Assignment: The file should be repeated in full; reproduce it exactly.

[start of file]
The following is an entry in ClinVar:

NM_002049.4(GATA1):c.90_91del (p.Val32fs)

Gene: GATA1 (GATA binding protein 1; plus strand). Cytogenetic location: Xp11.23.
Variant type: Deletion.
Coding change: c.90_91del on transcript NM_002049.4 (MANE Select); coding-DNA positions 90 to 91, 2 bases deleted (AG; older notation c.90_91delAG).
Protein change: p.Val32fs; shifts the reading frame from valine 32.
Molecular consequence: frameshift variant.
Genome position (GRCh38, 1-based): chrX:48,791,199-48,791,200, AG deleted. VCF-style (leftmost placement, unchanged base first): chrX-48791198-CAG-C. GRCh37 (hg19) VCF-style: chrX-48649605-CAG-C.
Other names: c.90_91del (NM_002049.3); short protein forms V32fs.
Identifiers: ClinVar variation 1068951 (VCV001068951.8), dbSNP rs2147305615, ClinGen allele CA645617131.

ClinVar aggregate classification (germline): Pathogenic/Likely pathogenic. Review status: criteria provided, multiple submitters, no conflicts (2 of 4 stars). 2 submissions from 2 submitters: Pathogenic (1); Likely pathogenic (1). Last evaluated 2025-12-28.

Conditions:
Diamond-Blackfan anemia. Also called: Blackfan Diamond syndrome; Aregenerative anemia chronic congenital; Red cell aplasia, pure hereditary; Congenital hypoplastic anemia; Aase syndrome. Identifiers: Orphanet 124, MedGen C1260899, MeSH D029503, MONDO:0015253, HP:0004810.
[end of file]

The following is an entry in ClinVar:

NM_002049.4(GATA1):c.90_91del (p.Val32fs)

Gene: GATA1 (GATA binding protein 1; plus strand). Cytogenetic location: Xp11.23.
Variant type: Deletion.
Coding change: c.90_91del on transcript NM_002049.4 (MANE Select); coding-DNA positions 90 to 91, 2 bases deleted (AG; older notation c.90_91delAG).
Protein change: p.Val32fs; shifts the reading frame from valine 32.
Molecular consequence: frameshift variant.
Genome position (GRCh38, 1-based): chrX:48,791,199-48,791,200, AG deleted. VCF-style (leftmost placement, unchanged base first): chrX-48791198-CAG-C. GRCh37 (hg19) VCF-style: chrX-48649605-CAG-C.
Other names: c.90_91del (NM_002049.3); short protein forms V32fs.
Identifiers: ClinVar variation 1068951 (VCV001068951.8), dbSNP rs2147305615, ClinGen allele CA645617131.

ClinVar aggregate classification (germline): Pathogenic/Likely pathogenic. Review status: criteria provided, multiple submitters, no conflicts (2 of 4 stars). 2 submissions from 2 submitters: Pathogenic (1); Likely pathogenic (1). Last evaluated 2025-12-28.

Conditions:
Diamond-Blackfan anemia. Also called: Blackfan Diamond syndrome; Aregenerative anemia chronic congenital; Red cell aplasia, pure hereditary; Congenital hypoplastic anemia; Aase syndrome. Identifiers: Orphanet 124, MedGen C1260899, MeSH D029503, MONDO:0015253, HP:0004810.